Bangladesh re-enters its ‘strictest’ coronavirus lockdown yet after Eid break

The Bangladesh government is reimposing a lockdown on Friday with curbs dubbed “strictest yet” after a nine-day break for Eid-ul-Azha in a desperate intervention to stem the tide of record coronavirus infections and deaths.

Along with the police and other security forces, the army will be back on the streets to ensure no one breaches the stay-at-home guidance without an emergency reason from 6am to Aug 5 midnight.

There were speculations that the government would defer the lockdown, but State Minister for Public Administration Farhad Hossain on Thursday confirmed they were sticking to their plans to reimpose the restrictions.  

“We don't have a choice but to be stringent as we saw a lot of movement before Eid. There is no alternative (to a lockdown) for controlling the spread of the coronavirus infection.”

As Farhad was speaking to bdnews24.com on Thursday afternoon, scores of people thronged Shimulia port to return to Dhaka after celebrating the Eid with their relatives.

Some also crowded Gabtoli bus terminal to leave the city and spend the 14 days of lockdown back at home towns and villages.

Asked if those who had left Dhaka for the Eid break would have a chance to return before the lockdown, the state minister said, “Let those who have left stay put until Aug 5 since everything is closed."

Along with the offices, factories will also be shuttered this time. The time for wet markets and shops selling daily necessities has been reduced by two hours.

Bangladesh is currently going through the most devastating wave of infections after the number of patients had begun to rise in April due to the highly contagious Delta variant of the coronavirus. The situation improved slightly in May before worsening again.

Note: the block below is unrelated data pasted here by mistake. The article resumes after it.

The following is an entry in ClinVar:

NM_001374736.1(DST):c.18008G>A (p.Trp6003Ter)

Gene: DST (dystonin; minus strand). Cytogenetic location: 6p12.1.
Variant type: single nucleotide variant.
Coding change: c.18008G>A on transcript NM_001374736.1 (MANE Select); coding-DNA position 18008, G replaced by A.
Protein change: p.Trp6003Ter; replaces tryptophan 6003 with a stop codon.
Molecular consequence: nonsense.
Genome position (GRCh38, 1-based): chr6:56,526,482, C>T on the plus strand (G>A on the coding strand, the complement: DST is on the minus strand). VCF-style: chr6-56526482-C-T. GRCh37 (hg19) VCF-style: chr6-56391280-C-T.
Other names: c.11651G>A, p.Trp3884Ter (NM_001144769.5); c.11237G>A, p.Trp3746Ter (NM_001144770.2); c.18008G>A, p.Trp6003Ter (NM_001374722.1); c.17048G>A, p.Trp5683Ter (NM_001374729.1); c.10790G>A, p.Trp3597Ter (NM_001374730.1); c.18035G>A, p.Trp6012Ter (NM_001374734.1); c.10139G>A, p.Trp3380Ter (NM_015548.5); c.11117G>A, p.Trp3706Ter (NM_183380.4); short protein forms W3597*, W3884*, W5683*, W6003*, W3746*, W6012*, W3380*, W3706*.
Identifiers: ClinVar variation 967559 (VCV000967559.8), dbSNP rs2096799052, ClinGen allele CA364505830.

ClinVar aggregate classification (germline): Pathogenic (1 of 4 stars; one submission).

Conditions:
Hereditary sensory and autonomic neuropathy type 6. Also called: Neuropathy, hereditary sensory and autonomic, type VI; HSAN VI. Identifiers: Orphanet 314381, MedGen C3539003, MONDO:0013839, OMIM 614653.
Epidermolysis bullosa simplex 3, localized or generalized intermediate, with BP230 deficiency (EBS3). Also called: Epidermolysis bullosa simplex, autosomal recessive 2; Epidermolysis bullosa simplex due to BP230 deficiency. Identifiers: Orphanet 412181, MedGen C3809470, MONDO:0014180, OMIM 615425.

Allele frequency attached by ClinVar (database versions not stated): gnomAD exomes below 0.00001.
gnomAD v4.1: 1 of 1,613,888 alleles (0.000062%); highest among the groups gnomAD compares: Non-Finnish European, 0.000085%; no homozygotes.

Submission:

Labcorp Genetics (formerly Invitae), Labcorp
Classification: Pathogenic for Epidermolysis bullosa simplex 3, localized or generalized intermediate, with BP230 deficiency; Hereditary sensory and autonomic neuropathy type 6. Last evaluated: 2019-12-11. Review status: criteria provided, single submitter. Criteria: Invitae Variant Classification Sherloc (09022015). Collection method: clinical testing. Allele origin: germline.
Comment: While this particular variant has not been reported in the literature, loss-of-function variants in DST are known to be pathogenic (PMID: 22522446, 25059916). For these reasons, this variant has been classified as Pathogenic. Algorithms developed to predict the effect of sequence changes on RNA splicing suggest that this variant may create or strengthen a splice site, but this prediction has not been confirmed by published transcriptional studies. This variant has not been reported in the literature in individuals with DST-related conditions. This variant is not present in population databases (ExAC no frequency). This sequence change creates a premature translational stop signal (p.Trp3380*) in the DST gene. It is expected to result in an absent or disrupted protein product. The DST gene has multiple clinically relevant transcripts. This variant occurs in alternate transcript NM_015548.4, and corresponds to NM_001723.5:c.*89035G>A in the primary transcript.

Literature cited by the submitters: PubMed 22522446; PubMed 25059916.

After the government confirmed more than 112,000 COVID-19 cases in June, the caseload swelled by 225,000 in the first 22 days of July. The death toll in this period crossed 4,000 against 1,884 fatalities in June.

After infections had begun to rise again in June, the government enforced a harsh lockdown for a week from Jul 1 following expert advice. It was extended by another week as the situation continued to worsen.

The police arrested more than 9,000 people in Dhaka for the breach of restrictions in those 14 days. People, however, began returning to the streets for work ahead of the Eid by the end of the lockdown with their savings and sources of money drying up.  

In this grim reality, the government decided to allow all to celebrate the Eid without any curbs by lifting the lockdown for nine days, ignoring warnings from the National Technical Advisory Committee on COVID-19 that loosening the restrictions would cause devastation.

As the number of sample tests dropped to one-fourth of the pre-Eid level on the day of the festival, the number of cases reported in the 24 hours to Thursday morning also dropped to a month-low. The case positivity rate, however, was the highest in a year. The death toll from COVID-19 in the daily count was 187, more than what it was a day earlier.

In this situation, some of the major points in the restrictions to be enforced from Friday morning are:

>> All public, semi-public, autonomous and private offices, except those running emergency services, are closed.

>> All public transit by road, rail and river is suspended, as is domestic air travel. Some domestic flights will be operated to carry passengers who are taking international flights.

>> All stores, including shopping malls and markets are closed.

>> All tourist venues, resorts, community centres and entertainment centres are closed.

>> All factories are closed. The sectors related to rawhide, food, and drugs and COVID-19 personal protective equipment will be able to operate.

>> Large social gatherings, including political and religious events, are barred.

>> Government workers must stay close to their workplaces and complete their work virtually.

>> Wet markets and stores selling necessities may stay open from 9am to 3pm if they follow health protocols.